Only linked to Steam as it was the first result on google and I know that it translates the price to the reader's local currency - whereas GOG is always in dollars.
And don't get me wrong - I played it on PC too and did keyboard and mouse for all three, but I remember being mighty annoyed that I couldn't get the easter egg.
Also, yay for new recruit - +1 rep for making good, valid points in your first post.
Is there a particular site you'd recommended?
I think I got my savegames from 'game copy world' (I believe that was the name anyway). I haven't visited it in a while but it was a legitimate website when last I did (no copyrighted material, files to allow pirating, trojans, etc). All the same, I would be careful to use NoScript or something like that, although the worst things you should be subjected to are ads for Russian brides and virtual strippers for your desktop.
Thanks for the welcome, Joe. I enjoy your articles, by the way. I even bought SiN and Emergence, despite your warning. I hate series being unfinished, though - I would love to see a sequel to Anachronox (although with some improved gameplay), as long as Tom Hall was heavily involved. I wouldn't trust Square Enix not to ruin it if they did it themselves.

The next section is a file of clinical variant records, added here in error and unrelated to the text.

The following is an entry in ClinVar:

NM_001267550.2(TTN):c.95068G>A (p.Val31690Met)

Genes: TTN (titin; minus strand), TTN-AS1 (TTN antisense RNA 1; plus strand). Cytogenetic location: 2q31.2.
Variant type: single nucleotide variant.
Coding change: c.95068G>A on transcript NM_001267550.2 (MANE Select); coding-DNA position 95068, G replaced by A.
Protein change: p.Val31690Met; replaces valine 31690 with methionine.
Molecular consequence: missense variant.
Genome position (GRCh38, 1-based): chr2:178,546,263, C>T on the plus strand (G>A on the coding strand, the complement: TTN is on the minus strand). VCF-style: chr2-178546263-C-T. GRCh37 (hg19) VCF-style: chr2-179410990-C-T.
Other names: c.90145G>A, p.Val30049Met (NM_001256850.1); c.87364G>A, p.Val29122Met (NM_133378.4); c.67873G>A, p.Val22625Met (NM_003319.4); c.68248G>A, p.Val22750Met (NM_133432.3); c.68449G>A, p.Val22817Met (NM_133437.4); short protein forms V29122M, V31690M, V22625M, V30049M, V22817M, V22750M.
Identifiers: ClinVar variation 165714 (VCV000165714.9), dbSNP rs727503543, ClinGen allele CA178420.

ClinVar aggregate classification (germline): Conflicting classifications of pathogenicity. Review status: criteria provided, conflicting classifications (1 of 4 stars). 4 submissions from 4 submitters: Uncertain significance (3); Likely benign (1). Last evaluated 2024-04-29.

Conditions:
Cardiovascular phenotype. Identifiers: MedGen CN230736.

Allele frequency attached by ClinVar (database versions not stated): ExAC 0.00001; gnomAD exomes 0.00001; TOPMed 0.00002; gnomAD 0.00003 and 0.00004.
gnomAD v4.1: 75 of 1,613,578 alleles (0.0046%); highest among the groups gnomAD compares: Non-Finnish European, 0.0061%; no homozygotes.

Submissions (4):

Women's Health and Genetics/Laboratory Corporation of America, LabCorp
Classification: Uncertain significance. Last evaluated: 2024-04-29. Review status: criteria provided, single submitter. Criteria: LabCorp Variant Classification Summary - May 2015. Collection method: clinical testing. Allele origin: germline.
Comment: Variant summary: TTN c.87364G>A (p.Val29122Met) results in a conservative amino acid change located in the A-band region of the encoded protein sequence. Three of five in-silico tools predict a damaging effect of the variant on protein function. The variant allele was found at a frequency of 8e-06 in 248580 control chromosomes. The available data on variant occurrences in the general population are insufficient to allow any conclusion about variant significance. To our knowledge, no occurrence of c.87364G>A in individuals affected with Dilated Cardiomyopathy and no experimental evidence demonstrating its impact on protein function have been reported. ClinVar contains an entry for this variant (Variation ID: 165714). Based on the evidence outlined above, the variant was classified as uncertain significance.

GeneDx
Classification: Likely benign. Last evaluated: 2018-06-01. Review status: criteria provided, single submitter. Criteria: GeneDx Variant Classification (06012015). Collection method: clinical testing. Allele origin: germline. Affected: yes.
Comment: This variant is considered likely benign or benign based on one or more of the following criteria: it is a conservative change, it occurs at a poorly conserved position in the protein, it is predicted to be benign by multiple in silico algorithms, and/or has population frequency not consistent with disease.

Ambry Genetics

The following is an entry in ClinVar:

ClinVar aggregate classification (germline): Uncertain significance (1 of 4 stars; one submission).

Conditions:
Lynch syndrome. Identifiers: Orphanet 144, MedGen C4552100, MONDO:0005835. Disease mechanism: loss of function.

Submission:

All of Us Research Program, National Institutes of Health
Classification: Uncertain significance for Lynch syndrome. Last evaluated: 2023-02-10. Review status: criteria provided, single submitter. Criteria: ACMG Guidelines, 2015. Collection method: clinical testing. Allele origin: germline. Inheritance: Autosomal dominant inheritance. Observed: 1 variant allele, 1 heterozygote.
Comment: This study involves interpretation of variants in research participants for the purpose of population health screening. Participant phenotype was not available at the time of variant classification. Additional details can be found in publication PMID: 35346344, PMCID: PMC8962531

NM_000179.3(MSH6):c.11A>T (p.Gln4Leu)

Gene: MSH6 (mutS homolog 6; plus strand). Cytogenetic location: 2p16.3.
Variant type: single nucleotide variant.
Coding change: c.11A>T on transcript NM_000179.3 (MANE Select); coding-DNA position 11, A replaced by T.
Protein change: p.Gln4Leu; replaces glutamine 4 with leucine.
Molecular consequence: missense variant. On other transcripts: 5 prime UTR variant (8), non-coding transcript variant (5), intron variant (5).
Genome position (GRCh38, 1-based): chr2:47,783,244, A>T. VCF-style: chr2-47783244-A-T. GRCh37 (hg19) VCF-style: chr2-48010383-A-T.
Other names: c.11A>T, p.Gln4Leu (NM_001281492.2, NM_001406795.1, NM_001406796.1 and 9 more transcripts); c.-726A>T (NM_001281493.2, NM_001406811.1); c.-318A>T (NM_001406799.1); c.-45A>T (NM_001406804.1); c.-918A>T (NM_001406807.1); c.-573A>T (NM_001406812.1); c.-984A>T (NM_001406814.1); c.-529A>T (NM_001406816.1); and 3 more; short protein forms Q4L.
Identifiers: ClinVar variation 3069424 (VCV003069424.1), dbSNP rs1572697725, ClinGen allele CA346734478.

I've always meant to play Anachronox, but never got round to it. I remember reading an article ages ago about it (or maybe it was The Nomad Soul) and how it was clearly the most evil game universe ever invented because the coins were pyramid shaped, thus impossible to carry in your pocket.
For some reason I thought you had, else I would have suggested it when you were asking for games to play. Actually I was going to suggest you write an article (by which I mean blog post - I don't like the word 'blog') on it.
Some things you would need to know: you will have to play it on Windows Xp (as I'm sure you realise); there are three (I think) patches for it (one official, two fan-made - and actually I don't believe you need the official one with the other two); and importantly (I found this out for myself) you will need a slowdown program (I recommend CPUgrabber). I only needed it in two places, once near the beginning and once near the end. On my Q9450 (stock), I set the affinity of the game exe and CPUgrabber to one core and set CPUgrabber to 70 (I think). You don't need to lock the game exe to one core normally but I did it here to avoid running multiple instances of CPUgrabber.
And lastly, be prepared for the first six or so hours of the game to be a grind but it improves greatly from there. There is all sorts of hidden (well, only obtained under certain conditions) content (e.g. dialogue with NPCs) and I found one had to be prepared to commit oneself to the game to enjoy it. I rushed through it initially (pressure from work) and found I was missing out. The gameplay is somewhat lacklustre throughout but I found the story and bits of humour made it worthwhile.
(Apologies for the long post)